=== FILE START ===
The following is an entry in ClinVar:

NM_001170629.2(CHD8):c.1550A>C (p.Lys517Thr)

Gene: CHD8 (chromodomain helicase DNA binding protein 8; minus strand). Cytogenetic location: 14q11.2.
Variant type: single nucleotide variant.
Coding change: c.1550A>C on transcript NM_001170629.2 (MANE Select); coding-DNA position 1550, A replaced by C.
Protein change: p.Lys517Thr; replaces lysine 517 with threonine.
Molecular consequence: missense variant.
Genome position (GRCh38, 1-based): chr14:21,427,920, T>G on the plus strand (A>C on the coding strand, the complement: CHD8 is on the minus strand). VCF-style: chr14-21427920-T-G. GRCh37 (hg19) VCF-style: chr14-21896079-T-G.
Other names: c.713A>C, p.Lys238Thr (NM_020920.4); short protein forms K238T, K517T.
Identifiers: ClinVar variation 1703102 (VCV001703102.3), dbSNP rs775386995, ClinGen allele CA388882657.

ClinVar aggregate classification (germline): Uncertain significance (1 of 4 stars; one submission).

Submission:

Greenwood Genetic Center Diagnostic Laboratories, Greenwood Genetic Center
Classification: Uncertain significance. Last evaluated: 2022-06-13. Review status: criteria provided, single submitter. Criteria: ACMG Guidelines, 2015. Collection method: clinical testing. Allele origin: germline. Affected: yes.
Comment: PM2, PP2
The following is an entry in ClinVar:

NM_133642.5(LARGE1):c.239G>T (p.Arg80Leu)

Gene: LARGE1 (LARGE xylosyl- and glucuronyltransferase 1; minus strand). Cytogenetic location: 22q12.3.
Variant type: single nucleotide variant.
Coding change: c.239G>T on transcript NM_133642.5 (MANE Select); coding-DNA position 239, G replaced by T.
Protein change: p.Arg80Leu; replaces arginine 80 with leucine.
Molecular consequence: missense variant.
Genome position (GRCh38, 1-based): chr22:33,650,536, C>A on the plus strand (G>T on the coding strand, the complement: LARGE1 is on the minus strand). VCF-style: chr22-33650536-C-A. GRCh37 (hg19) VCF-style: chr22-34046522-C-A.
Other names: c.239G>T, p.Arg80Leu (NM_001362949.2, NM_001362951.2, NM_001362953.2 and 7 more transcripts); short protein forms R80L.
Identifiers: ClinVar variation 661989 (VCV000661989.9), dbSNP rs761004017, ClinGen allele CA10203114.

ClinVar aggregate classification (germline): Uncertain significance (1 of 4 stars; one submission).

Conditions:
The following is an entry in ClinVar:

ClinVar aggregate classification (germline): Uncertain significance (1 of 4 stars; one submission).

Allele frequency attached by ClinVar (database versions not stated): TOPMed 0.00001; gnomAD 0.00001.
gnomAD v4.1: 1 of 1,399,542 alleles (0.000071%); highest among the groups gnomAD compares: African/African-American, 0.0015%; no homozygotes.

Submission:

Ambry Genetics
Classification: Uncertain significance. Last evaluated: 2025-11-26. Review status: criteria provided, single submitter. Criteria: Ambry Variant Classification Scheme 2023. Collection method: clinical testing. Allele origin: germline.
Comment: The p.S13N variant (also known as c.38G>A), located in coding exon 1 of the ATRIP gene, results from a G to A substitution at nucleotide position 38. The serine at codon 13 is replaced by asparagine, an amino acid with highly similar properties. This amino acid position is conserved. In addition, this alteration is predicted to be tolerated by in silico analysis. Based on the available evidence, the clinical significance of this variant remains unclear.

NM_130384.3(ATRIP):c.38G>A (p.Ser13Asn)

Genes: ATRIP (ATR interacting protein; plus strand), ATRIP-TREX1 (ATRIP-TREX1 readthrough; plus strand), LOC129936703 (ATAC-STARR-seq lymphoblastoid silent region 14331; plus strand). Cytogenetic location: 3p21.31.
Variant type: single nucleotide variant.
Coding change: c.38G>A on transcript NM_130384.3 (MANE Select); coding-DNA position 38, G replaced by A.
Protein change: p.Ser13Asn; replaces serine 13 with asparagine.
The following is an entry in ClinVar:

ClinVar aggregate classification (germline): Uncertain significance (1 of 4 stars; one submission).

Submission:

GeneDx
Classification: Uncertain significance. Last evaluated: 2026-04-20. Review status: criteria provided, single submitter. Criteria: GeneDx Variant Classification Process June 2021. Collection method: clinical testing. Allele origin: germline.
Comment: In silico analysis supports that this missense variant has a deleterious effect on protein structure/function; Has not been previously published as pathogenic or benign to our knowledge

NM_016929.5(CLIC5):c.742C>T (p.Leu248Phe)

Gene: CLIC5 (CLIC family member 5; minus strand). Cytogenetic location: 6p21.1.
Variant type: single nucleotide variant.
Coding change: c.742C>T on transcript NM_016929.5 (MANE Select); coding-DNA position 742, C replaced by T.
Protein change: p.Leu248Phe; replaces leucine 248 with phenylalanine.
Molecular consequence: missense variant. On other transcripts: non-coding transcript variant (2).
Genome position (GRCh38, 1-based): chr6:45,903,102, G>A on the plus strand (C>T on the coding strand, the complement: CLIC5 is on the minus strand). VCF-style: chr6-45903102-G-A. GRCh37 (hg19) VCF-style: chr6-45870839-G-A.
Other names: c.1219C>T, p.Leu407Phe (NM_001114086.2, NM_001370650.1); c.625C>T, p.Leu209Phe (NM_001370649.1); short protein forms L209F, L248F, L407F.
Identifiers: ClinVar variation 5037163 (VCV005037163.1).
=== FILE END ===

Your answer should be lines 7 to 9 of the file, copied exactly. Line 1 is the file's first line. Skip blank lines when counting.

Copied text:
Molecular consequence: missense variant.
Genome position (GRCh38, 1-based): chr14:21,427,920, T>G on the plus strand (A>C on the coding strand, the complement: CHD8 is on the minus strand). VCF-style: chr14-21427920-T-G. GRCh37 (hg19) VCF-style: chr14-21896079-T-G.
Other names: c.713A>C, p.Lys238Thr (NM_020920.4); short protein forms K238T, K517T.